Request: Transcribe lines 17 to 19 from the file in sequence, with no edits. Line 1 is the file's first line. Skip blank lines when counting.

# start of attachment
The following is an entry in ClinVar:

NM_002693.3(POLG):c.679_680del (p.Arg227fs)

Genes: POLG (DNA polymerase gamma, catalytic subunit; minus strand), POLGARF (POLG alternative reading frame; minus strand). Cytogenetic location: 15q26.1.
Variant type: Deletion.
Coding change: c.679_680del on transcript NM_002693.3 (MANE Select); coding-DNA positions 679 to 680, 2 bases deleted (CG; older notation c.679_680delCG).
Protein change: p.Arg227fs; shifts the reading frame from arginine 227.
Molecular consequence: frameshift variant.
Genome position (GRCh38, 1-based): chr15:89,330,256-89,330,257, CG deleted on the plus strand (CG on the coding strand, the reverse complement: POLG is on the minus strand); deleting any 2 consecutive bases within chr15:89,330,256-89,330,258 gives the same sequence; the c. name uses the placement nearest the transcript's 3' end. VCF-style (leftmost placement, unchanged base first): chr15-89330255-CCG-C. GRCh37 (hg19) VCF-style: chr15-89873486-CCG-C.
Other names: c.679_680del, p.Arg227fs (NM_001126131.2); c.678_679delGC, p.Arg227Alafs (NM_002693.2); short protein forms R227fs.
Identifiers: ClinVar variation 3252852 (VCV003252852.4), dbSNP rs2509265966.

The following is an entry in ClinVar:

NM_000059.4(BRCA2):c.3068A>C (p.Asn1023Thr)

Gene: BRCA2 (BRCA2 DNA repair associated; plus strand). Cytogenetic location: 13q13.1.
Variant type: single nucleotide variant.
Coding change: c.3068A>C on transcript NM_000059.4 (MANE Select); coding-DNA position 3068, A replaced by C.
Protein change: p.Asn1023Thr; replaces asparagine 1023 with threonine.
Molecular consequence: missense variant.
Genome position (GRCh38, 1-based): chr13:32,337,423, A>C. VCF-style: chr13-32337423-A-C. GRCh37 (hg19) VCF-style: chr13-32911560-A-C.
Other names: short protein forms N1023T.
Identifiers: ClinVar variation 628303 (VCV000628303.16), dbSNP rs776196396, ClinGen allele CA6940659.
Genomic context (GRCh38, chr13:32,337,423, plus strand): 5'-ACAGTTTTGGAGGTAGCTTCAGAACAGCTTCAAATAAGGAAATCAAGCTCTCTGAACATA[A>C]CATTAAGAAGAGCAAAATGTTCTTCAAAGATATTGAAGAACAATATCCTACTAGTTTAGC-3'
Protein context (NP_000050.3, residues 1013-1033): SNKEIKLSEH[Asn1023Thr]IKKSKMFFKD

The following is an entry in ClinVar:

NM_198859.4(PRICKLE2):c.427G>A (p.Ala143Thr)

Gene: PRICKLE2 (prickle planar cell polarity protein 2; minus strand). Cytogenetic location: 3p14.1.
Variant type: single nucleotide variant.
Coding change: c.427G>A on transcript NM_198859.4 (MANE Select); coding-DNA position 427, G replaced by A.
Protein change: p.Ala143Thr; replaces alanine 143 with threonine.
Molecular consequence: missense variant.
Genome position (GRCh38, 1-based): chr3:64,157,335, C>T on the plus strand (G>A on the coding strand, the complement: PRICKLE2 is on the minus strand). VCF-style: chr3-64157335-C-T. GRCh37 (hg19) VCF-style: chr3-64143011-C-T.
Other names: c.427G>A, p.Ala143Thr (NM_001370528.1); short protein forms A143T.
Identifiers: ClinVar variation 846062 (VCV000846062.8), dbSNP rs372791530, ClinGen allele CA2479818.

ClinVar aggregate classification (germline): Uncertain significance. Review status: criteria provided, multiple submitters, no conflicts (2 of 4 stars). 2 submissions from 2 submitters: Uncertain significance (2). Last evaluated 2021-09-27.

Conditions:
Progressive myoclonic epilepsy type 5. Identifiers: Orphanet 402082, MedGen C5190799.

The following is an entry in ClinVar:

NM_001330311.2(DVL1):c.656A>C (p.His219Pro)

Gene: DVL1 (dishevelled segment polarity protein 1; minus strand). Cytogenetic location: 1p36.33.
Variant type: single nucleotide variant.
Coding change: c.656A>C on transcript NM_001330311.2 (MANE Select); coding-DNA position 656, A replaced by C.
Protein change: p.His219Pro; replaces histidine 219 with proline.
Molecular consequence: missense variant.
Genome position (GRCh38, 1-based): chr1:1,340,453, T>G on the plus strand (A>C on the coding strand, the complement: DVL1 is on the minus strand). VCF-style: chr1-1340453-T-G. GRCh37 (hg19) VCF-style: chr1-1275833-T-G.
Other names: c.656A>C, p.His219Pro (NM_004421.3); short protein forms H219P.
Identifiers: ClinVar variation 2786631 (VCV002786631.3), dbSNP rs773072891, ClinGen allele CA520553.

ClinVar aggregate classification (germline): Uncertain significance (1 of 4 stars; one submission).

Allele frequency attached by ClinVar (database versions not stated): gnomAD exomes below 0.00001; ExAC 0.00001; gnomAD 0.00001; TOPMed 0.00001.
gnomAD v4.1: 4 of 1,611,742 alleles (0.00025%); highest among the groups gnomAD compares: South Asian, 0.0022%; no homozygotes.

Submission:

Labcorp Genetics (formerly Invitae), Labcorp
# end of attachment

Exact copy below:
Molecular consequence: missense variant.
Genome position (GRCh38, 1-based): chr13:32,337,423, A>C. VCF-style: chr13-32337423-A-C. GRCh37 (hg19) VCF-style: chr13-32911560-A-C.
Other names: short protein forms N1023T.